Chinua Achebe And The Memoir Of War – By Raji Olalekan Said

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Chinua Achebe is ‎‎my favourite Nigerian writer of his generation. In ‎‎my private literary world Achebe has won a Nobel, back to back pulitzers, and just for being himself: several Oscars and countless golden globes…

But that’s ‎in my world. And it’s a really simple world, mine. Which perhaps explains why Achebe is no.1 here. Never understood Soyinka’s writings. After mathematical Lacombes, The Man Died is ‎second on my childhood ‘list of Books from Uranus written in human language.’

Chinua Achebe, I ‘found out’ last week, is Igbo. I have never been made more painfully aware of that fact than this past week. I have been content with his being Eastern Nigerian for two decades since I personally ‘discovered’ A Man of The People.

But now not only is he Igbo, but he played a quite active part in the Biafran war.

Achebe has published his memoirs, entitled There Was A Country, and we are told it is mostly a vivid recollection of the pains of that war. In a section of the book Achebe pours out his heartfelt opinion on the wartime actions of a great political icon of the Yoruba nation: Obafemi Awolowo or Awo as he is generally known.

Awo is not ‎‎my favourite Nigerian politician of his generation. Aminu Kano is. I don’t understand Awo. He is fiery and direct against the colonialist oppressor in one breadth and in the next he is fiery and cunningly playing the prebendal and tribal form of politics that has characterized our polity since Oct 1 1960.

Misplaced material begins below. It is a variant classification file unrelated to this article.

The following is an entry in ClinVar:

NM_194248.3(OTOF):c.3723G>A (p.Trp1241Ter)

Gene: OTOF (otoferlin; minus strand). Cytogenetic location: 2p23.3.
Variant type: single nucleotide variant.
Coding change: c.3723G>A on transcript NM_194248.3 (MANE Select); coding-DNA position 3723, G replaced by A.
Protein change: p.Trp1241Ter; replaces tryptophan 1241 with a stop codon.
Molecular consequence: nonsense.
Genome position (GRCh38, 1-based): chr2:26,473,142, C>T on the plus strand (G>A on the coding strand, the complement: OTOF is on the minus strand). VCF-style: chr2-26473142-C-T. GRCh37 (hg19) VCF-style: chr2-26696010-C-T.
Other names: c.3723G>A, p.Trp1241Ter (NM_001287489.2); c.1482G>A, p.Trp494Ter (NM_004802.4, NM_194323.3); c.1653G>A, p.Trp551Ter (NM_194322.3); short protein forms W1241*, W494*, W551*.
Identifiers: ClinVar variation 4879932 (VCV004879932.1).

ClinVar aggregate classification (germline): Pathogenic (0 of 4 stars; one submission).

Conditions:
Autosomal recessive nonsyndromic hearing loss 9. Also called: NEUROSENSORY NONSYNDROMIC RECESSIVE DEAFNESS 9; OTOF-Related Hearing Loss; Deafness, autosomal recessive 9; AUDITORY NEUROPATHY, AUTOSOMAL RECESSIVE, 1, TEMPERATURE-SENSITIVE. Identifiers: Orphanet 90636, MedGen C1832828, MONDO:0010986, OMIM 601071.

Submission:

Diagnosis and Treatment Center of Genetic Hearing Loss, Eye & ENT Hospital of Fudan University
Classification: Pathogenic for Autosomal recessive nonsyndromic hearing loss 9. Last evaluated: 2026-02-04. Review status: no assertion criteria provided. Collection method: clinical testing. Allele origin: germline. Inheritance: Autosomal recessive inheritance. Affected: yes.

Awo, I agree however, is one of the most achieved politicians of his generation. It is simple. Awo, whatever his failings, didn’t focus his political activities on commissioning boreholes and reconstructing government lodges. He took his politics to the heart of qualitative human capital development; equal education for all. In that Awo was a visionary.

Emeka Ojukwu, the primary figure in the Biafran saga saw the Biafra project as a revolutionary means of establishing an Igbo nation free of the excesses of a lopsided and oppressive federalism which has subsumed the Nigerian project from its inception till today. In that Ojukwu was a visionary.

But visionaries are not angels. And even angels, we learn from religious history, fall.

I look forward to reading ‎Achebe’s memoirs, to relive events which for ‎my generation are a distant history. Today’s events seem really more pressing and frightening to ‎my simple reality. But interestingly, the roots to Boko Haram and PDPism and rotational mediocrity unfold with each paragraph, each transcript of Nigerian history flowing from Achebe’s pen, Awo’s interviews and writings, and our other ‘statesmen’s stories of tribal coups and counter coups.

Well now that I am learning without much success that there might be a difference between being an Igbo scholar and being a Yoruba scholar, one thing remains clear and simple; Nigeria needs more master storytellers like Achebe and Soyinka, more politicians with Awo’s vision and commitment, more revolutionaries with Ojukwu’s courage and gravitas. Less regional presidents, vacuous lawmakers and egotistic governors. Less debates on ethnic domination, more on an accountable social contract, a centrally planned economy, and proper education as the bedrock of all lofty human accomplishments…

And did I mention Cyprian Ekwensi is ‎my second favourite. Pray, he’s not from Bakassi, is he…?

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